It is football season and I’m a football guy. Our next stop on this Small World takes us to Ann Arbor, Michigan, home to the winningest college football program in the country. Unfortunately for fans of Big Blue, this hasn’t been the best season. There have been a few rotten eggs of late, and I can commiserate, as I’m a faithful (but beaten) Illini fan. Nonetheless, a few tough years can’t spoil the history and prominence of the program; they’ll rebound sooner than you’d think (albeit maybe under the direction of a different coach). The city checks in at about 113,000 permanent residents; and on game day, the football stadium holds 109,000, though in 2013 against Notre Dame there were 115,000 in attendance, thus eclipsing the size of the city. No wonder they call it the Big House.
Ann Arbor is known for being the home of the University of Michigan (not just their football team), a member of the Big Ten conference and one of the top academic institutes in the country. In fact, Michigan is considered one of the original “Public Ivies,” a term coined in the 1980s for the top public universities in the land. The University was founded in 1817, but it was done so in Detroit. It would not call Ann Arbor home until 1837 when it moved on to 40 acres now known as Central Campus. Today, the campus covers nearly 800 acres. When the university was founded it was known as Catholepistemiad, or University of Michigania. A territory at the time of its founding, it became a state in the same year that the University moved to Ann Arbor.
Before Europeans settled in the area, Michigania was predominately made up of American Indians from the Fox, Sauk and Kickapoo tribes, though the Ojibwa also had a presence near the area.Ann Arbor was founded in 1924 by two land speculators who named the town after their wives (both Ann) in combination with a nod to the burr oak that comprised much of the area. Since the University’s establishment, the city and school have been interlinked, making the area ripe for growth in its formative years. The establishment of the Michigan Central Railroad linking Ann Arbor to Toledo, Ohio was significant for growing local businesses and industries.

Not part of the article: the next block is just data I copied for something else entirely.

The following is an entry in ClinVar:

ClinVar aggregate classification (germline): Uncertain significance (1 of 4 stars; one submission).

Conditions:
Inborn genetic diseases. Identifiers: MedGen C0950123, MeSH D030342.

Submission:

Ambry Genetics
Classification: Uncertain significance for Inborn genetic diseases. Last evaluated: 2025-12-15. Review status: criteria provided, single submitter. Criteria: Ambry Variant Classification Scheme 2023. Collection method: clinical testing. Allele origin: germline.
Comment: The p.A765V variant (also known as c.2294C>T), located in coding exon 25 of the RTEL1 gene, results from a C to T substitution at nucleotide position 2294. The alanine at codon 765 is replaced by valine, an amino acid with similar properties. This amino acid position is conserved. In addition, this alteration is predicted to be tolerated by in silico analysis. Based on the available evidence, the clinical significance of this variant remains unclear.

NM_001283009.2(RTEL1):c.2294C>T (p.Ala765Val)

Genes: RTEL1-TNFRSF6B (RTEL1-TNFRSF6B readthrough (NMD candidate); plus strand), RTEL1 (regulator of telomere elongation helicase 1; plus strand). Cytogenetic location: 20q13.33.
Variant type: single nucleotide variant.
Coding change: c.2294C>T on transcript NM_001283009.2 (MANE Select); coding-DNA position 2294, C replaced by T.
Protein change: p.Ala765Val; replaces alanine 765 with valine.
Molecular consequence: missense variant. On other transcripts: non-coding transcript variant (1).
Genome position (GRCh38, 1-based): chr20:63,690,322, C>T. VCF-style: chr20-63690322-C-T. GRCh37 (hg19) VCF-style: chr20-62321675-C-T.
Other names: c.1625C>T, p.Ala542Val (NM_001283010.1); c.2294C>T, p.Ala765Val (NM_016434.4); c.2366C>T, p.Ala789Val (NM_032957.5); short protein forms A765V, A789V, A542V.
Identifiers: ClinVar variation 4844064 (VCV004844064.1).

An interesting aside about Toledo: The Toledo War, also known as the Michigan-Ohio War, was fought between 1835 and 1836. Both states felt they laid claim to an area known as the Toledo Strip, a 468 square mile chunk of land that abutted Lake Erie. The “war” never actually saw blood loss. Reportedly the only shots fired were into the air, ultimately resulting in Ohio getting Toledo. Today, however, the story is often told differently in jest. The way I like to tell it is that neither state wanted Toledo, and Ohio lost the war, resulting in the chunk of land becoming a part of the Buckeye (that word certainly just ruffled the feathers of some UM alums!) state.
The deep-seated dislike (hatred really) between UM Alums and OSU Alums will forever make the region surrounding Toledo testy at best. As legend has it, the great head coach of The Ohio State University football team, Woody Hayes, would never use any resources when he went into the state of Michigan to recruit. Never referring to them by their proper name, only as ‘that team up north,’ Hayes was actually the mentor of Michigan coaching great, Bo Schembechler. Their friendship and rivalry gave us great classics like The Ten Year War, a period that saw a 5-5 split from 1969 to 1978. The first campaign was Schembechler’s first year as head coach, and his legend grew from there. Starting with 140 players in training camp, only 75 made it through the whole way. Before that attrition began, Bo famously said, “Those that stay will be champions.” I’m sure that last line invoked a little chill down the spine of many Wolverines’ fans.
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